The registrar’s role
As registrars, we undertake key tasks with respect to industry awareness, endeavouring to make all industry members aware of the mandatory compliance with the Wiring Rules and encouraging cablers to keep up to date with standards including amendments. We sit on the committee that writes the Wiring Rules, we direct cablers to the Wiring Rules for technical guidance, we reference the rules in our member communications and notify cablers of updates and amendments. We also liaise with the registered training organisations (RTOs) that provide cabler training, advising them of the regulatory materials that need to be included in the training syllabus.
It has been reported to the ACMA that some of the current cabling training courses don’t place enough emphasis on the Wiring Rules in either the telecommunications or electrotechnology training packages. As the AS/CA S009 standard explains the mandatory installation and maintenance practices, it must form an essential element of any cabler training. The standard covers the requirements for fixed or concealed cabling or equipment that is intended to be connected to a telecommunications network.
Rules means rules
When something is designated as ‘wiring rules’, that’s exactly what it means — these are rules, not guidelines, and must be adhered to. AS/CA S009 is viewed in the same manner as the AS/NZS 3000 Electrical Wiring Rules is regarded by the electrical sector and that means it is mandatory.
Unfortunately, some RTOs don’t spend enough time covering the Wiring Rules. In short courses of four to five days, it’s impossible to deliver a meaningful understanding of the topic, let alone the often complex technologies involved. For years, cabling registrars have called for training programs to comprehensively cover technical and regulatory matters, which means longer, not shorter courses. Unfortunately, training shortfalls continue to the detriment of the industry as a whole in a ‘race to the bottom’, where a common outcome is less skilled personnel working in the industry.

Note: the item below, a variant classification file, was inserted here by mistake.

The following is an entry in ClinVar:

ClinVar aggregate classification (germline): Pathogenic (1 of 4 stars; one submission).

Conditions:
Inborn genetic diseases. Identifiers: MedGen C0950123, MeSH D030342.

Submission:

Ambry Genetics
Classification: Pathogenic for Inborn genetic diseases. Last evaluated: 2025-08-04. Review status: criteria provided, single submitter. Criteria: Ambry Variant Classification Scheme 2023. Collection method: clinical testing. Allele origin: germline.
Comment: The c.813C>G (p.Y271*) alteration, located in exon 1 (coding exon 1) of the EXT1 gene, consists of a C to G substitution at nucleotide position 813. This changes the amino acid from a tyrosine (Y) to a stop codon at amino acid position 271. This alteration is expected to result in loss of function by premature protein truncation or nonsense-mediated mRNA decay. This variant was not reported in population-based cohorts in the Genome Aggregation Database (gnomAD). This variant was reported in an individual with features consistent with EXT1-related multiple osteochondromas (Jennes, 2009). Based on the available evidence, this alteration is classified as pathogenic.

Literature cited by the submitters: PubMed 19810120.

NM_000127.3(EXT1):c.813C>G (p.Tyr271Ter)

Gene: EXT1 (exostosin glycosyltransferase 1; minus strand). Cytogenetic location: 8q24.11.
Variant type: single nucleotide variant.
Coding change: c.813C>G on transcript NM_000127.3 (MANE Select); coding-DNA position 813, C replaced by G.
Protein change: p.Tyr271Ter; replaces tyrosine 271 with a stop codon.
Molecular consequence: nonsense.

Action No 2
Before enrolling new employees, trainees or apprentices into a cabling course, ask the RTO the following questions:
- How much time will they allocate to teaching the S009 Wiring Rules?
- Ask if they are teaching the latest (2020) edition.
- Ask how course instructors are maintaining their own currency with regard to these regulations.
If you don’t get the answers you want, find another organisation who is willing to commit the required time and effort to help develop an adequately skilled industry.
Cabling registrars constantly remind cablers of the catastrophic consequences of a failure in an essential service being traced to a cabler not adhering to the Wiring Rules. You could be subject to costly litigation and the prospect of your insurance coverage denied because of non-compliance.
A useful tool to protect yourself is the ACMA’s Compliance Telecommunications Customer Cabling Advice Forms (TCA 1). These forms are mandatory, yet registrars are surprised how many cablers don’t regularly use them. While used primarily to indicate compliance, they are also very useful for a legitimate cabler who finds themselves in a legal situation.
A TCA1 form is proof that you carried out the works listed on the form, in accordance with the required regulations. If there is ever an insurance claim by the property owner or tenant — even if they were not your original customer — the insurance company will look to all parties for contribution to the incident. With proof that you carried out compliant work and did not contribute to the incident, you may have dodged a bullet.
Action No 3
Always complete and keep TCA1 forms. They are a mandatory requirement for all your cabling projects, but also offer an important form of protection, even many years into the future. The law requires you to retain copies for a year, but we recommend you keep them forever, just in case.
While regulations are often regarded as unnecessary red tape or a convenient mechanism for revenue raising, we believe the cabling industry benefits from the continued involvement of a regulator. In an environment where shoddy workmanship or work practices can lead to catastrophic injury or worse, we applaud the ongoing development and maintenance of standards designed to protect customers, cablers and the sector as a whole.